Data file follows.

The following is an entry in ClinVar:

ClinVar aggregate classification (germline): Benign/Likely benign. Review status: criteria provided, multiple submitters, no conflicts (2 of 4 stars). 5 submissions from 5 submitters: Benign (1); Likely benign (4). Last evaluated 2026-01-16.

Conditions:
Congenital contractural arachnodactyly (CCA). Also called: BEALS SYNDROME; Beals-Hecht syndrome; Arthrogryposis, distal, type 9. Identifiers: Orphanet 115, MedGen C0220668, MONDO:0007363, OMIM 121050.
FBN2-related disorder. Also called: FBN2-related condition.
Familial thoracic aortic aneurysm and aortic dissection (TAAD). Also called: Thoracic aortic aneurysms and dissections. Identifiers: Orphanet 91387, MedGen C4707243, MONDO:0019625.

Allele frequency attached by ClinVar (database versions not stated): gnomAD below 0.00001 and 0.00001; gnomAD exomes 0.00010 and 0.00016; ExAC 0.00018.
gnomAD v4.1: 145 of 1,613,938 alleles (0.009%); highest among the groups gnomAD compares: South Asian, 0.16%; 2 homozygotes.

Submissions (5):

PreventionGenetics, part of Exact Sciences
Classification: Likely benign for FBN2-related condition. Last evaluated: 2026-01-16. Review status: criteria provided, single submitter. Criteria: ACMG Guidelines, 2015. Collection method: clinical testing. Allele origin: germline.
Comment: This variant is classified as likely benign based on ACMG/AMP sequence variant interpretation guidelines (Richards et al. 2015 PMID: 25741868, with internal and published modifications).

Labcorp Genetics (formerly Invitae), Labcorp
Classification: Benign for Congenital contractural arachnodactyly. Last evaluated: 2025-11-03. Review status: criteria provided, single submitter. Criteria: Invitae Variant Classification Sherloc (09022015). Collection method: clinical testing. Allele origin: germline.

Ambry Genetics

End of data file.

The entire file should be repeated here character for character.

The following is an entry in ClinVar:

ClinVar aggregate classification (germline): Benign/Likely benign. Review status: criteria provided, multiple submitters, no conflicts (2 of 4 stars). 5 submissions from 5 submitters: Benign (1); Likely benign (4). Last evaluated 2026-01-16.

Conditions:
Congenital contractural arachnodactyly (CCA). Also called: BEALS SYNDROME; Beals-Hecht syndrome; Arthrogryposis, distal, type 9. Identifiers: Orphanet 115, MedGen C0220668, MONDO:0007363, OMIM 121050.
FBN2-related disorder. Also called: FBN2-related condition.
Familial thoracic aortic aneurysm and aortic dissection (TAAD). Also called: Thoracic aortic aneurysms and dissections. Identifiers: Orphanet 91387, MedGen C4707243, MONDO:0019625.

Allele frequency attached by ClinVar (database versions not stated): gnomAD below 0.00001 and 0.00001; gnomAD exomes 0.00010 and 0.00016; ExAC 0.00018.
gnomAD v4.1: 145 of 1,613,938 alleles (0.009%); highest among the groups gnomAD compares: South Asian, 0.16%; 2 homozygotes.

Submissions (5):

PreventionGenetics, part of Exact Sciences
Classification: Likely benign for FBN2-related condition. Last evaluated: 2026-01-16. Review status: criteria provided, single submitter. Criteria: ACMG Guidelines, 2015. Collection method: clinical testing. Allele origin: germline.
Comment: This variant is classified as likely benign based on ACMG/AMP sequence variant interpretation guidelines (Richards et al. 2015 PMID: 25741868, with internal and published modifications).

Labcorp Genetics (formerly Invitae), Labcorp
Classification: Benign for Congenital contractural arachnodactyly. Last evaluated: 2025-11-03. Review status: criteria provided, single submitter. Criteria: Invitae Variant Classification Sherloc (09022015). Collection method: clinical testing. Allele origin: germline.

Ambry Genetics